The Polish Independent Carpathian Brigade had expected to be given some well earned rest after the relief of Tobruk, but instead as a testament to their effectiveness in combat they were immediately attached to the XIII Corps of the Eighth Army and took part in the attack on the Gazala line.  Desperately short of transport, the Bde, which had been ordered forward, could only employ whatever it had at its disposal.  Using a mix of British, hastily repaired British and captured vehicles, the Brigade was brought forward on 14 Dec to join the New Zealanders and prepare a new attack for the early hours of 15 December. The attack went in at 03.00 taking the defenders by surprise. The two brigades made good progress and only narrowly failed to breach the line.  After consolidation of the line and renewed efforts on 16th Dec– including significant artillery attacks from the Bde’s Artillery, the Poles were able to push on and take their objectives.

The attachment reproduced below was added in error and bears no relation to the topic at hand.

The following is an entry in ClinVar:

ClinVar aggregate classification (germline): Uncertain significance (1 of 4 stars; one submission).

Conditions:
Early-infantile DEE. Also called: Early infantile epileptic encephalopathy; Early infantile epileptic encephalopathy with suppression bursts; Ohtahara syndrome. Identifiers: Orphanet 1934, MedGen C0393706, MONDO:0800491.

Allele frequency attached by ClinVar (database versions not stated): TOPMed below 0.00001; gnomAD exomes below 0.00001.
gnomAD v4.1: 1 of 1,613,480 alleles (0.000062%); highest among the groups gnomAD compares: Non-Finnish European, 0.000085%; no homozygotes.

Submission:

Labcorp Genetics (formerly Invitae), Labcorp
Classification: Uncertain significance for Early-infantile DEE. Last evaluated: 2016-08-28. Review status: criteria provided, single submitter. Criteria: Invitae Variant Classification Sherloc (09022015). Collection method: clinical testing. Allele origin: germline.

The battle was over by 17th Dec – The Independent Carpathian Brigade captured 59 officers and 1634 men and large quantities of materiel: 10 heavy guns, 43 anti-tank guns, 3 anti-tank rifles, 87 heavy machine guns, 102 machine guns, 38 trucks and 12 light vehicles. An entire Italian Bersagliers Battalion, including its commander, surrendered.  Polish losses, however, totalled 25 killed in action, 94 wounded and 6 missing.

On 17 March 1942, the Brigade was withdrawn from the line, returning to El Amiriya and thence back to Palestine. There it was joined by the newly arrived Free Polish forces of General Władysław Anders recently evacuated from the USSR.  The Polish units were reformed as the 3rd Carpathian Rifle Division. The Independent Carpathian Brigade officially ceased to exist on 3 May 1942.

Throughout its existence, The Independent Carpathian Brigade lost 156 men killed in action (including 127 in the Siege of Tobruk), 467 wounded and 15 missing in action

The Independent Carpathian Brigade  - Order of Battle:

Note: after mid 1941 all Bde units were equipped with the British 25lber despite unit title.